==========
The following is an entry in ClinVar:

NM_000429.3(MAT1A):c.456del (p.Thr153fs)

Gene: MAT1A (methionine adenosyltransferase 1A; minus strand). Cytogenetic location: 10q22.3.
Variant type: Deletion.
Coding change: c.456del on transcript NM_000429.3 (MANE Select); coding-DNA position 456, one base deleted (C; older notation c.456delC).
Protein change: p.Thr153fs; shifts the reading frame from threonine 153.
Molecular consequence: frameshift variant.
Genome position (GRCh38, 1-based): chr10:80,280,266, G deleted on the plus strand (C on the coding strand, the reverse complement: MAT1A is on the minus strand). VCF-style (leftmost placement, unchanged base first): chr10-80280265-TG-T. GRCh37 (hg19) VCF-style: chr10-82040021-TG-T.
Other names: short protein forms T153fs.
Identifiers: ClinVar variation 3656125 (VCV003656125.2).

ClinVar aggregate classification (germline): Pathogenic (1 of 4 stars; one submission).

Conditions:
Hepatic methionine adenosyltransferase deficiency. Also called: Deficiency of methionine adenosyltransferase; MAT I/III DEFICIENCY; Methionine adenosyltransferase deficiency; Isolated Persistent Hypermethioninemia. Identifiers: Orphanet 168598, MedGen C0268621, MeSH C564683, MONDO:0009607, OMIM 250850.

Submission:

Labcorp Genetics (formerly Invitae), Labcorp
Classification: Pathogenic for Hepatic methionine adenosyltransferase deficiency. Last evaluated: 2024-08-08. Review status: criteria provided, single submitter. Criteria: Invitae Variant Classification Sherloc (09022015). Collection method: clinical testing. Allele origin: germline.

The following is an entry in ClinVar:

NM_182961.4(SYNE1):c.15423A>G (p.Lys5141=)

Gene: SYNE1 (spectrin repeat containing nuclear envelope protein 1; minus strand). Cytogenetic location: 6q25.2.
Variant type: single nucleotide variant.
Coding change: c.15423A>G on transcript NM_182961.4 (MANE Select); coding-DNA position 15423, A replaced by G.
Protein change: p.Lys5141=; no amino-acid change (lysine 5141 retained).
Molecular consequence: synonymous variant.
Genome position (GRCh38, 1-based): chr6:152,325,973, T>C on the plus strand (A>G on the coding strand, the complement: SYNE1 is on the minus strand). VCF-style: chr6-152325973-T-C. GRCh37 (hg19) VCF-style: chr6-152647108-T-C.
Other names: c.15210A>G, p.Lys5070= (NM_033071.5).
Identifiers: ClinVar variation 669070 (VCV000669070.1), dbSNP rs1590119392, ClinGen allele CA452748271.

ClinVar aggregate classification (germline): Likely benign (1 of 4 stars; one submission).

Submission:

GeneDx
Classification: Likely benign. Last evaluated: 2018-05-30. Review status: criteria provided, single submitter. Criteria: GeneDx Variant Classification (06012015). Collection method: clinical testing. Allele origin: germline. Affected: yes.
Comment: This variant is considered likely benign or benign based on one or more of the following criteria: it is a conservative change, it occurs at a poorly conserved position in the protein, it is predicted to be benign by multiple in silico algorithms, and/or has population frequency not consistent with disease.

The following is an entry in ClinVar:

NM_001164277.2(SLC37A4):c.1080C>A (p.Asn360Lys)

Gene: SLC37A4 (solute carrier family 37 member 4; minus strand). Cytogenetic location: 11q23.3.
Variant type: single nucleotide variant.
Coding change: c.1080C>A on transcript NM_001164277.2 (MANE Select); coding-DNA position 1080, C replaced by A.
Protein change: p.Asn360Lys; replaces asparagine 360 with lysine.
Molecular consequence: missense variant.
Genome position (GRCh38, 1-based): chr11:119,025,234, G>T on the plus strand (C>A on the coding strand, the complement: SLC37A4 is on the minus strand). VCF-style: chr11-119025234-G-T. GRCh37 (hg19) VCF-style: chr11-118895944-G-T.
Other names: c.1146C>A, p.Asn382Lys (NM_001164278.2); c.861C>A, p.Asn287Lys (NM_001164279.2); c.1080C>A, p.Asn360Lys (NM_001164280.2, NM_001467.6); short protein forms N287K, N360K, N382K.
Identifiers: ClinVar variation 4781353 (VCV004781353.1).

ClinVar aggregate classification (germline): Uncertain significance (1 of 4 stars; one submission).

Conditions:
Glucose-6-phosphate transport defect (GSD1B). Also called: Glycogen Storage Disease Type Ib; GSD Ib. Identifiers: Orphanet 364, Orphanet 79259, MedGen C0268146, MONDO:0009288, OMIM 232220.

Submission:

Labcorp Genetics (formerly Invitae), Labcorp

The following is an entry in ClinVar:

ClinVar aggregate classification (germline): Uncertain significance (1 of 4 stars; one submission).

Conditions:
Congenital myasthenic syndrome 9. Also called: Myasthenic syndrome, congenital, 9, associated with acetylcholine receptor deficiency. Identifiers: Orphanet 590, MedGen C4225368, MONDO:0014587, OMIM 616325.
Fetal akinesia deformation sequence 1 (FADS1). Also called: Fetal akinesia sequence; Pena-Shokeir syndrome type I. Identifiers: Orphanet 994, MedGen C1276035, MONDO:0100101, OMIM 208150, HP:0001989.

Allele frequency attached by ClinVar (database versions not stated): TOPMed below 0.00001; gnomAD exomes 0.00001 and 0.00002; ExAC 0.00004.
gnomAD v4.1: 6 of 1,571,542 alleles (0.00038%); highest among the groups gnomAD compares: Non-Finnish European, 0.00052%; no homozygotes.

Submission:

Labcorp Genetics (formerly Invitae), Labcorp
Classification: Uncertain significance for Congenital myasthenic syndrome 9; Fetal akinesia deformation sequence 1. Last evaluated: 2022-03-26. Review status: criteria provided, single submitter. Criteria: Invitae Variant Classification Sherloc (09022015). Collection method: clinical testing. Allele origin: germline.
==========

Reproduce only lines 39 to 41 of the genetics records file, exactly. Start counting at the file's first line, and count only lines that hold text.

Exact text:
Genome position (GRCh38, 1-based): chr11:119,025,234, G>T on the plus strand (C>A on the coding strand, the complement: SLC37A4 is on the minus strand). VCF-style: chr11-119025234-G-T. GRCh37 (hg19) VCF-style: chr11-118895944-G-T.
Other names: c.1146C>A, p.Asn382Lys (NM_001164278.2); c.861C>A, p.Asn287Lys (NM_001164279.2); c.1080C>A, p.Asn360Lys (NM_001164280.2, NM_001467.6); short protein forms N287K, N360K, N382K.
Identifiers: ClinVar variation 4781353 (VCV004781353.1).